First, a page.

There’s been a great deal of discussion here at Geonetric and in the cyber scene lately about the advantages of taking the responsive website approach versus having a stand-alone mobile site. We’ve talked about how the Age of Mobile Has Arrived, informed you that Everything You Know About Mobile is Wrong, and cautioned you about Approaching Responsive Design Responsibly. We’ve hopefully convinced you that responsive provides a better user experience for your audiences, aids in search engine optimization and creates less work for you. Now that you are head over heels about responsive websites, I want to talk about responsive content. I can almost hear the collective cries: “Now wait a darn minute! If my site is responsive my content will be too, won’t it?” The answer is yes… sort of. Your content will be responsive but that doesn’t mean it will be effective.
When considering the implementation of a responsive website, it’s important to think about how your content will be affected by the shifting and sliding of the page element. As page elements resize and move to different areas of the screen based on the magic of responsive design, so moves your text and important calls-to-action. Imagine you’ve placed an important call-to-action following two paragraphs of text on a key landing page. This call-to-action is clearly visible in a typical browser window and on a tablet, but what happens on a smartphone? Because it follows two paragraphs of text that have been squeezed and stretched into a much narrower space, the call-to-action now requires much more scrolling to be viewed. That’s probably not what you intended. Your goal was to create a better mobile experience by implementing a responsive design; unfortunately the result was the opposite.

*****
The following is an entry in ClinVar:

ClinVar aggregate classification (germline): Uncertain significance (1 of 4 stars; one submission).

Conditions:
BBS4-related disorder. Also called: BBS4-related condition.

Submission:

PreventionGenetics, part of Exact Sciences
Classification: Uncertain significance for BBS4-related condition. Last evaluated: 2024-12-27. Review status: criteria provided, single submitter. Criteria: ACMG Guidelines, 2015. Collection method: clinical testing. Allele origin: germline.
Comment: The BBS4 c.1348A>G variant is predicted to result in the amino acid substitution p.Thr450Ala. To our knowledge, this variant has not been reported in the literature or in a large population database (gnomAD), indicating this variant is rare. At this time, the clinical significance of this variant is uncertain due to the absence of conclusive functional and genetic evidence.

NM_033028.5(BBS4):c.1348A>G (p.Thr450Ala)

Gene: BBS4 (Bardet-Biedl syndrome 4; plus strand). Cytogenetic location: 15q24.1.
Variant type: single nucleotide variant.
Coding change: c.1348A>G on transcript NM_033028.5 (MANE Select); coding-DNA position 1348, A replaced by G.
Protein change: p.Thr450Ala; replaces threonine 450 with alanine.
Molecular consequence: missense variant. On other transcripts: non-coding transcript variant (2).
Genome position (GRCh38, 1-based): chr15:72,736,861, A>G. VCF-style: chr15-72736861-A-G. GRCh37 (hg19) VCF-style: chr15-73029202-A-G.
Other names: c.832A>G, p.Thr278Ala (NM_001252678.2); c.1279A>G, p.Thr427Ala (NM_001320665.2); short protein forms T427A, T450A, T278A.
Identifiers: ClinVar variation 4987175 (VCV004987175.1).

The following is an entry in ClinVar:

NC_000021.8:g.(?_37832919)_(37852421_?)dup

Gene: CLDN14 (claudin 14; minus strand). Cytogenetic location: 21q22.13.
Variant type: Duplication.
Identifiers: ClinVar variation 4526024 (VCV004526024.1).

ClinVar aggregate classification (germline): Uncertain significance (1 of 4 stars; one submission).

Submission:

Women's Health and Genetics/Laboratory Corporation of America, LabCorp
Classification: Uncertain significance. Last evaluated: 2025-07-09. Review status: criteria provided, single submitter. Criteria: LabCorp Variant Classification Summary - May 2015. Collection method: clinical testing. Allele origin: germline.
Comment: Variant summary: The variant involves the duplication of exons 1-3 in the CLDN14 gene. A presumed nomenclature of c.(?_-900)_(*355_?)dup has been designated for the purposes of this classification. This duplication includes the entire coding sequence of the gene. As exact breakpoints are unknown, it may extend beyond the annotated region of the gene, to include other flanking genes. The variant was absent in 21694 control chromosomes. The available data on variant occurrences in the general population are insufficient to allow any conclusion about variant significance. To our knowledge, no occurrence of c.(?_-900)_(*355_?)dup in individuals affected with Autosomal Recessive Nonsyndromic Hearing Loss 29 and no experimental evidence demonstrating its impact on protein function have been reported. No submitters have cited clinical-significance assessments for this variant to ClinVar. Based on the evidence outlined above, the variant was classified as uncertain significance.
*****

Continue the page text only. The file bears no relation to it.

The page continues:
Several content blogs have raised concerns about Starbuck’s recently unveiled responsive website. Starbucks deserves kudos for what must have been a huge and complex undertaking but there are some content issues that can provide valuable lessons for the rest of us. If you look at the Starbucks website in multiple devices you’ll see that the home page flows beautifully between screens of various sizes.
Unfortunately, when we start to navigate deeper into their site, the responsive nature of the design starts to have some less than positive effects on user experience. If you click on the home page item regarding one of their special whole bean coffees from the island of San Cristobal from a browser on a desktop or laptop you get a well-structured page with a short description of the product, reviews from other customers, a list of quick facts and an easy to find button to place your order.